Survey: Feds have it good compared to private sector workers


A new survey shows that most Americans still believe government employees are better off than private sector workers.

Private sector employees work harder than government employees, said 67 percent of respondents to a December poll conducted by Rasmussen Reports. Sixty-seven percent of the 1,000 people surveyed also said federal workers have more job security than their private sector counterparts -- a finding that most government employees agreed with.

The survey also revealed differences over private and public sector salaries. Fifty-one percent of Americans now believe government workers earn more money than the average private sector employee, but that is down slightly from 58 percent in September, the survey said. Sixty-one percent of respondents who work at private companies said they think feds earn more than they do, but 50 percent of government workers disagreed.

President Obama and Congress extended the two-year pay freeze for civilian federal workers at least through March 27, 2013, when the current continuing resolution keeping the government open expires. Despite the across-the-board pay freeze, feds have been eligible for salary boosts through within-grade increases and promotions.

Americans are almost evenly split on their opinion of government employee unions. Forty-nine percent of respondents favor them, while 46 percent oppose them.

Forty-seven percent believe it would be bad for the economy if the government hires more people, while 33 percent think it would be good for the country. Only 12 percent of respondents believe Uncle Sam should hire the long-term unemployed, however.

The poll’s margin of error was plus or minus 3 percentage points.

Stay up-to-date with federal news alerts and analysis — Sign up for GovExec's email newsletters.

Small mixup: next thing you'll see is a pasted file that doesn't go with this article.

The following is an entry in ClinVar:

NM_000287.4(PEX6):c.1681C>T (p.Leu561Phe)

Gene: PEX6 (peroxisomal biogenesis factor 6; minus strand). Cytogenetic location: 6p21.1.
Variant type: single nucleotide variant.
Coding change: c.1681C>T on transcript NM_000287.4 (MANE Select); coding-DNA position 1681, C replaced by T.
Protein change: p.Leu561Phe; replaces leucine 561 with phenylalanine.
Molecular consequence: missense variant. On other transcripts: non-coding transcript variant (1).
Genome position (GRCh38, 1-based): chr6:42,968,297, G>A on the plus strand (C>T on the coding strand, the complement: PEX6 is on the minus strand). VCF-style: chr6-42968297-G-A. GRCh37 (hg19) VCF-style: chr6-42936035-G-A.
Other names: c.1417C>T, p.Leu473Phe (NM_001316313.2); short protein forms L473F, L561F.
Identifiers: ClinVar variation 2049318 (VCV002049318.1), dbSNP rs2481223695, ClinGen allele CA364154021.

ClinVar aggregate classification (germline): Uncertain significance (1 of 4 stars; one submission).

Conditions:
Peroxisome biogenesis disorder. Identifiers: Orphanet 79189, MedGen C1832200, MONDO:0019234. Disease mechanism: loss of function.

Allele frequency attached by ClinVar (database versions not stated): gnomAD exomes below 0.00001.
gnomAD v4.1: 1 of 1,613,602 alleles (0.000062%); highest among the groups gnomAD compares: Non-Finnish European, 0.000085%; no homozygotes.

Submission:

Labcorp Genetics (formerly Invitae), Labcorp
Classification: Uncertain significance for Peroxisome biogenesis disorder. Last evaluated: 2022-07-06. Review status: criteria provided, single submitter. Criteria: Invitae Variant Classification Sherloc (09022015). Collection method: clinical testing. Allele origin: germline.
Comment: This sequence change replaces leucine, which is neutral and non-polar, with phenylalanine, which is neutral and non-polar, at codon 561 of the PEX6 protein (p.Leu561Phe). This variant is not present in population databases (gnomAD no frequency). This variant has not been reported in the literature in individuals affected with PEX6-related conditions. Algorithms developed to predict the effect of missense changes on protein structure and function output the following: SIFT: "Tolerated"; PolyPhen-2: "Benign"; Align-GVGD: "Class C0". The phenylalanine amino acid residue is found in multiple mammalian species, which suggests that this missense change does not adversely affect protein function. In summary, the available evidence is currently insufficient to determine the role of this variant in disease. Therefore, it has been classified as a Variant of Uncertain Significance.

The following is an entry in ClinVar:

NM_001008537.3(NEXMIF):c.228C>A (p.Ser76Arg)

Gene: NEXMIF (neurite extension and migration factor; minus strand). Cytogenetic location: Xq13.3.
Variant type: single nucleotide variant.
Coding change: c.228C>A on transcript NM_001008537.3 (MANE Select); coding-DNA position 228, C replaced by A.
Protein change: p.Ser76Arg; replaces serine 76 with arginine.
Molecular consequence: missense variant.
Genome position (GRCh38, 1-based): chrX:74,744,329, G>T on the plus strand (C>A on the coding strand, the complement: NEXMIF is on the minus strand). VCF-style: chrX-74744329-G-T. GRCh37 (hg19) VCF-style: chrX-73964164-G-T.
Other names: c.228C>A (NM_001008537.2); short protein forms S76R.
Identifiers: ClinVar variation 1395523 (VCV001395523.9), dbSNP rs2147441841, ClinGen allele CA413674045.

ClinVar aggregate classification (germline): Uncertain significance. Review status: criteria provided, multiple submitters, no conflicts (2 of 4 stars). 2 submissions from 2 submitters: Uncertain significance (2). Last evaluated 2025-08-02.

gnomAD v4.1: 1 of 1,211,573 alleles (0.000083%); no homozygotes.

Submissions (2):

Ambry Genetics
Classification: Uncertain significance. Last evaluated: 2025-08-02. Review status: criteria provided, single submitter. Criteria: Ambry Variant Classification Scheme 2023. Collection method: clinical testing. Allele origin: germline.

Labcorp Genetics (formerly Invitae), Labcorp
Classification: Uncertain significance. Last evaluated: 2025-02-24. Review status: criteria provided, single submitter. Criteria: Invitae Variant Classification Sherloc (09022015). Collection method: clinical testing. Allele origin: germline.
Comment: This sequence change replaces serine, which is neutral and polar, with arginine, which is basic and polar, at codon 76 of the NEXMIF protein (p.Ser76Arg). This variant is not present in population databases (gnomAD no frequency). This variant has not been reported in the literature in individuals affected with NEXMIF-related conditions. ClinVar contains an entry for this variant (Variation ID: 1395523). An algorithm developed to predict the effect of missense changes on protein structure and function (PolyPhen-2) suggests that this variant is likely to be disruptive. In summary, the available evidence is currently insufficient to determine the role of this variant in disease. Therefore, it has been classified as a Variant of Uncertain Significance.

Close [ x ] More from GovExec

Thank you for subscribing to newsletters from
We think these reports might interest you:

  • Sponsored by G Suite

    Cross-Agency Teamwork, Anytime and Anywhere

    Dan McCrae, director of IT service delivery division, National Oceanic and Atmospheric Administration (NOAA)

  • Data-Centric Security vs. Database-Level Security

    Database-level encryption had its origins in the 1990s and early 2000s in response to very basic risks which largely revolved around the theft of servers, backup tapes and other physical-layer assets. As noted in Verizon’s 2014, Data Breach Investigations Report (DBIR)1, threats today are far more advanced and dangerous.

  • Federal IT Applications: Assessing Government's Core Drivers

    In order to better understand the current state of external and internal-facing agency workplace applications, Government Business Council (GBC) and Riverbed undertook an in-depth research study of federal employees. Overall, survey findings indicate that federal IT applications still face a gamut of challenges with regard to quality, reliability, and performance management.

  • PIV- I And Multifactor Authentication: The Best Defense for Federal Government Contractors

    This white paper explores NIST SP 800-171 and why compliance is critical to federal government contractors, especially those that work with the Department of Defense, as well as how leveraging PIV-I credentialing with multifactor authentication can be used as a defense against cyberattacks

  • Toward A More Innovative Government

    This research study aims to understand how state and local leaders regard their agency’s innovation efforts and what they are doing to overcome the challenges they face in successfully implementing these efforts.

  • From Volume to Value: UK’s NHS Digital Provides U.S. Healthcare Agencies A Roadmap For Value-Based Payment Models

    The U.S. healthcare industry is rapidly moving away from traditional fee-for-service models and towards value-based purchasing that reimburses physicians for quality of care in place of frequency of care.

  • GBC Flash Poll: Is Your Agency Safe?

    Federal leaders weigh in on the state of information security


When you download a report, your information may be shared with the underwriters of that document.